Democratic Reform and the Position of Women in Transitional Economies

Democratic Reform and the Position of Women in Transitional Economies

Democratic Reform and the Position of Women in Transitional Economies

Democratic Reform and the Position of Women in Transitional Economies


Exploring the effects of the post-1989 developments in Eastern and Central Europe on the social and economic position of the women of the region, Valentine Moghadam explains how the economic crisis and subsequent development, social breakdown, and changing institutions and practices of the state have an impact upon women's roles and status. The volume combines a theoretical analysis of fundamental gender specific issues and empirical studies on aspects such as educational attainment, social security provisions, political representation, and level and type of employment. Several papers use comparative analysis, drawing on previous research into women's position during development in the Third World, and under socialism in the years prior to 1989. Countries covered in empirical case studies are Russia, Estonia, Poland, the Czech and Slovak republics, the former East Germany, Hungary, and Bulgaria. The authors draw the conclusion that women are among the principal losers in the restructuring process, both through the rise in conservative cultures, and through the economic imperatives of competing in a market-based system.


The subject-matter dealt with in this book explores the implications of political and economic reform in the former state socialist countries with its main focus on gender-related issues. the chapters encapsulate the discussions and findings of a research conference that took place at wider in September 1991, organized by the book's editor, wider Senior Researcher Val Moghadam. the questions pursued in those discussions covered a range of issues affecting the socio-economic and political status of women as a result of the ongoing process of reform in the former communist countries. the transition from a centrally planned system to a market-determined economy involves a painful adjustment process, especially in the short and medium terms. Before the reform process began, the centrally planned economies were notable for the relatively favourable position held by women in the matter of employment. Not only is the adjustment process resulting in substantial unemployment among the unskilled and semi-skilled of the working population--with the result that a larger proportion of women in the labour force are being deprived of their earnings in the short run--but highly educated women seem to be losing jobs as well.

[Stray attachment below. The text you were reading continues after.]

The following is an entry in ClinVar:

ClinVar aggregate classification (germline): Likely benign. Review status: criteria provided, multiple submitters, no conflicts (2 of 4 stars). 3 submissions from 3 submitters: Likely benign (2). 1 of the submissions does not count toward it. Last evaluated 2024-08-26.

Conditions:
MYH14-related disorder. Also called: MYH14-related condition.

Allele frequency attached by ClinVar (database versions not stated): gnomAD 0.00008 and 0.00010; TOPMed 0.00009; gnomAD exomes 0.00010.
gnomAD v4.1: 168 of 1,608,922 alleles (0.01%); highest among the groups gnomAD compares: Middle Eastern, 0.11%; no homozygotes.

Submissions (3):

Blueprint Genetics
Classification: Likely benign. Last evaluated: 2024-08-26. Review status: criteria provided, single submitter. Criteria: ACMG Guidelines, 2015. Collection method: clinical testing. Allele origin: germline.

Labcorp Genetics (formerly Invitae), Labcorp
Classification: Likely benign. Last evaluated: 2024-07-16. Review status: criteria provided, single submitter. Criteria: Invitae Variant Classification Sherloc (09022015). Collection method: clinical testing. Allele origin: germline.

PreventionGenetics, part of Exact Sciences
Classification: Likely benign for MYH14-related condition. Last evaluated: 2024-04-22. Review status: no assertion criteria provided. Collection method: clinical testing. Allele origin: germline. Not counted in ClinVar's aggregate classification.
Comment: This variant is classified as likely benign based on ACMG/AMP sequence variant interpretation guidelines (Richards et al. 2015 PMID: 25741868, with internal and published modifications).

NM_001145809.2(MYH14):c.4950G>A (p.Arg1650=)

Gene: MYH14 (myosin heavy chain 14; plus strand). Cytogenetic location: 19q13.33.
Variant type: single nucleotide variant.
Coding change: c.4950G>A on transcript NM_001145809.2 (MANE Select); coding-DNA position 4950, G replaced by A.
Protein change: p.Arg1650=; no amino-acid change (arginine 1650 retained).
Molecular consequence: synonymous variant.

This book critically reviews the process of economic reform and democratization in country-specific situations and highlights the consequent plight of women and other vulnerable sections of the population. Several chapters address the issue of women, employment, and social policies in Hungary, Bulgaria, East Germany, the Czech and Slovak Republics, Poland, and Russia; while others deal with the question of women and politics. One chapter compares and contrasts economic reform in the former state socialist countries with structural adjustment in developing countries.

Now that the process is well under way and is an irreversible fact, can the rigours of its impact be mitigated through remedial measures? Can the provision of a general safety net, to take care of the situation arising out of the transitional unemployment, adequately meet the problems faced by the more vulnerable sections of the labour force and particularly women? What would be the international resource transfer implications of such policies? Will the dismantling of the old quota system guaranteeing a certain proportion of political representation to women lead to a decline in female participation in the process of governance in countries like the former Soviet Union? the research reported here seeks to answer these and other related questions in terms of the national, regional, and global contexts.

The study of economic reform in the former communist countries of Eastern Europe and the former Soviet Union constituted a theme of a comprehensive WIDER-sponsored project on the transformation of centrally . . .

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